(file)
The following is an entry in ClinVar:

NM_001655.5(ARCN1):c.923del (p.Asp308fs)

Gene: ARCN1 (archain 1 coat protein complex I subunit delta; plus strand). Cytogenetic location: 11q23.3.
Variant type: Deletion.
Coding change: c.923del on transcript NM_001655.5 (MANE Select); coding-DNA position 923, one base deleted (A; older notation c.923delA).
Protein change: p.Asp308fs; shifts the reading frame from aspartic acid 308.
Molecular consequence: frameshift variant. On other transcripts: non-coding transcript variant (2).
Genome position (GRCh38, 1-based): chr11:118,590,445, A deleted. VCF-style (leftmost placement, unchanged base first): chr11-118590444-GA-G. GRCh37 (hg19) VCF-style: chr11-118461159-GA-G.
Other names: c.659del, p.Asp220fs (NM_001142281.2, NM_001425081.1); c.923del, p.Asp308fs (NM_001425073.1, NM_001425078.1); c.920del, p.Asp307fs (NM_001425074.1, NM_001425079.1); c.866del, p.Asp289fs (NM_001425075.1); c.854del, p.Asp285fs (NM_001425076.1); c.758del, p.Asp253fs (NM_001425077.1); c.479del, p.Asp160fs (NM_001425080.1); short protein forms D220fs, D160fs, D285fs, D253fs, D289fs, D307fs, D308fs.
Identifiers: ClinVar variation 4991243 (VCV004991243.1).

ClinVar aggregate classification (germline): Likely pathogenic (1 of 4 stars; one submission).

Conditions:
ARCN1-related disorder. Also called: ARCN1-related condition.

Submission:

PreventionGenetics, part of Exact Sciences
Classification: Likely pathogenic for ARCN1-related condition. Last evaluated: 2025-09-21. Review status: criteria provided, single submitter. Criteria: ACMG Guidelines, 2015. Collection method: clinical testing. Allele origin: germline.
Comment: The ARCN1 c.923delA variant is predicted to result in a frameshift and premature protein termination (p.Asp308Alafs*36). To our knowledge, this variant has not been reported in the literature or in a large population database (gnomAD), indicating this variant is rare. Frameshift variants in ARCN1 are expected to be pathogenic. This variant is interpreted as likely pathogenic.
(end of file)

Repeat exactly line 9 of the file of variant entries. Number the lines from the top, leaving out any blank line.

Other names: c.659del, p.Asp220fs (NM_001142281.2, NM_001425081.1); c.923del, p.Asp308fs (NM_001425073.1, NM_001425078.1); c.920del, p.Asp307fs (NM_001425074.1, NM_001425079.1); c.866del, p.Asp289fs (NM_001425075.1); c.854del, p.Asp285fs (NM_001425076.1); c.758del, p.Asp253fs (NM_001425077.1); c.479del, p.Asp160fs (NM_001425080.1); short protein forms D220fs, D160fs, D285fs, D253fs, D289fs, D307fs, D308fs.